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Maria Shriver calls out 'girl dads' in abortion rights fight: 'This is your revolution, too'

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Maria Shriver is speaking out in the wake of the overturning of Roe v. Wade.

The 1973 decision, which ruled that the U.S. Constitution protected a pregnant person's right to an abortion, was overturned on Friday.

The former first lady of California, who identifies as Catholic, took to Twitter after the Supreme Court ruling to share her thoughts. In a series of tweets, she began, "I'm heartbroken by this decision. It makes millions of women unsafe, unseen, unprotected as we now are. It makes me feel as though all of our progress has been rolled back in an instant. Make no mistake, this is a devastating blow to women's rights."

She went on to say, "This decision rocks my world. This decision is devastating. It makes me feel like we women are unprotected in every way. This court has just lit a fire, started a revolution. We cannot accept a decision that makes us invisible, unprotected, which this does. This decision is also out of step with the vast majority of Americans."

The Just Who Will You Be? author, mother and grandmother also reminded people that "who you vote for president matters."

"To my sisters, it's OK to feel heartbroken, devastated, scared, stunned. It's right to feel all of that and more. But my sisters, we cannot give in or give up. We must rise up, speak up, and stand up. We must ask others to join in this revolution of dignity for women's rights," she continued. "Calling all girl dads, calling on all who love women, care about them, respect them. This is your revolution, too. We need you."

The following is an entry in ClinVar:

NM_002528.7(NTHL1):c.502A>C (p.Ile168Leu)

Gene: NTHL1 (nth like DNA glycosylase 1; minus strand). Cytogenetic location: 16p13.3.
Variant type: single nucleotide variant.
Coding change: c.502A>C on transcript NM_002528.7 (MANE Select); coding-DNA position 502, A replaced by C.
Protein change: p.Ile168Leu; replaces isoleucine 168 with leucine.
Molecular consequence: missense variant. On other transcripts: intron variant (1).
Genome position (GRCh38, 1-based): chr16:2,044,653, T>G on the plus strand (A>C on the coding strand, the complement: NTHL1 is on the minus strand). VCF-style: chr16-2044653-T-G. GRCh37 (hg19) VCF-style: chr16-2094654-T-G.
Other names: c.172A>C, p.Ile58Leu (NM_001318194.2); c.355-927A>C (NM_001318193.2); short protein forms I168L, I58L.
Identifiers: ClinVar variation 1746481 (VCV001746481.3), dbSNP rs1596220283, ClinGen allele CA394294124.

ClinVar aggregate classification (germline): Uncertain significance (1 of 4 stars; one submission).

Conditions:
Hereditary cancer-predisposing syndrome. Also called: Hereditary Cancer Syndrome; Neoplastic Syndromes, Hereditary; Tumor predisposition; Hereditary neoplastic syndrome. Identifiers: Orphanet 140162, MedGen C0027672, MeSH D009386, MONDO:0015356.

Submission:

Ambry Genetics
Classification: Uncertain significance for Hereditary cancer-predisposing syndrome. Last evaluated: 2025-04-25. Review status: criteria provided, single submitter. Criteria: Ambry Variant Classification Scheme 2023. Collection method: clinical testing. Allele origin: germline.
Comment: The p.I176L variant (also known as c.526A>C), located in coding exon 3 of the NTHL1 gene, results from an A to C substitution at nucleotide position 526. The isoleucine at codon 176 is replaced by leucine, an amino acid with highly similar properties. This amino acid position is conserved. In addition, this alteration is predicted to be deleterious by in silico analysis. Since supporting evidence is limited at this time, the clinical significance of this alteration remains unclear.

She also pointed out that women were "never" truly equal, writing, "Make no mistake, we aren’t free and equal. Never were, now even less so. Remember, this isn’t about abortion. This is about having the right to choose, having the right to decide what was right for you and your family. This is about keeping women unequal and unsafe."

Shriver also retweeted a follower who wrote, "I love my Mom. She is a traditional Catholic. I finally got through to her yesterday [about] what this decision would mean. She finally got it. It is now too late. Our Daughters and Granddaughters are now 2nd class citizens and will not have competent medical care in reproductive issues."

In a 2019 interview with People, Shriver clarified her stance on abortion, saying "I've always been pro-choice. And I think it's a woman's right to decide what to do with her body and to have access to that."

"I always make the distinction pro-choice is not pro-abortion. It's pro a woman's right to choose. To choose what to do with her body, her life, what job to take. I'm not pro-abortion," she explained at the time. "Not everybody who is pro-choice is pro-abortion. It's pro a woman's right to choose. We had a very long time in our history where we didn't have the right to vote, to own property, to get finances, to have your name on the deed of your house, to get divorced. There are a lot of things women have not had a choice about that have been changed in my lifetime by women raising their voices."

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